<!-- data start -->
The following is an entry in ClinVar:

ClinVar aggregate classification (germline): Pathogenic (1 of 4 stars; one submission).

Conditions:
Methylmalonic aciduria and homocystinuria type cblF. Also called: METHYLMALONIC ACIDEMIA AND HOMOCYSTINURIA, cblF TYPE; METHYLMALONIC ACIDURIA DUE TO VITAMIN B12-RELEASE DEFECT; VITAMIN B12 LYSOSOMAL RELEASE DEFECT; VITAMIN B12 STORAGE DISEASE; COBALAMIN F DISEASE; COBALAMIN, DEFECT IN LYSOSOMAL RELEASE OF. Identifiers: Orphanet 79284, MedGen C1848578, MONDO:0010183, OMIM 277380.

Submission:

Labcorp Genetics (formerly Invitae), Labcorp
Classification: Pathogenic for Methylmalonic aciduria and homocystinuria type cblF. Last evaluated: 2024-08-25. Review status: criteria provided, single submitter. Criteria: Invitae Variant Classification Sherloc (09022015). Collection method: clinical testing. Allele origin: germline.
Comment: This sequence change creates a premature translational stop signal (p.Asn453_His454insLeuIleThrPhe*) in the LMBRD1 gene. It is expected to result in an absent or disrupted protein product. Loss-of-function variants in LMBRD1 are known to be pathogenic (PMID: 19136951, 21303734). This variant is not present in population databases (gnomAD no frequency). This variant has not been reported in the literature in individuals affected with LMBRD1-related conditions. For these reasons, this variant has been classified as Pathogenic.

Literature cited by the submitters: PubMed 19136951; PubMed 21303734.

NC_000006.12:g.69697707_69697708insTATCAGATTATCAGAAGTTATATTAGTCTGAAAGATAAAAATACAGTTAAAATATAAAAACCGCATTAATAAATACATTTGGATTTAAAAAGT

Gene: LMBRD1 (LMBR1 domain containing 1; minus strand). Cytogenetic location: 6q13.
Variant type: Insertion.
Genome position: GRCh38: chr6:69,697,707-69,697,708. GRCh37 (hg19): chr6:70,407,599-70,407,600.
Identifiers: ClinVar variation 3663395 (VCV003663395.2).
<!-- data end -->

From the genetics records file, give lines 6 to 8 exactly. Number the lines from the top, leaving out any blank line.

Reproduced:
Labcorp Genetics (formerly Invitae), Labcorp
Classification: Pathogenic for Methylmalonic aciduria and homocystinuria type cblF. Last evaluated: 2024-08-25. Review status: criteria provided, single submitter. Criteria: Invitae Variant Classification Sherloc (09022015). Collection method: clinical testing. Allele origin: germline.
Comment: This sequence change creates a premature translational stop signal (p.Asn453_His454insLeuIleThrPhe*) in the LMBRD1 gene. It is expected to result in an absent or disrupted protein product. Loss-of-function variants in LMBRD1 are known to be pathogenic (PMID: 19136951, 21303734). This variant is not present in population databases (gnomAD no frequency). This variant has not been reported in the literature in individuals affected with LMBRD1-related conditions. For these reasons, this variant has been classified as Pathogenic.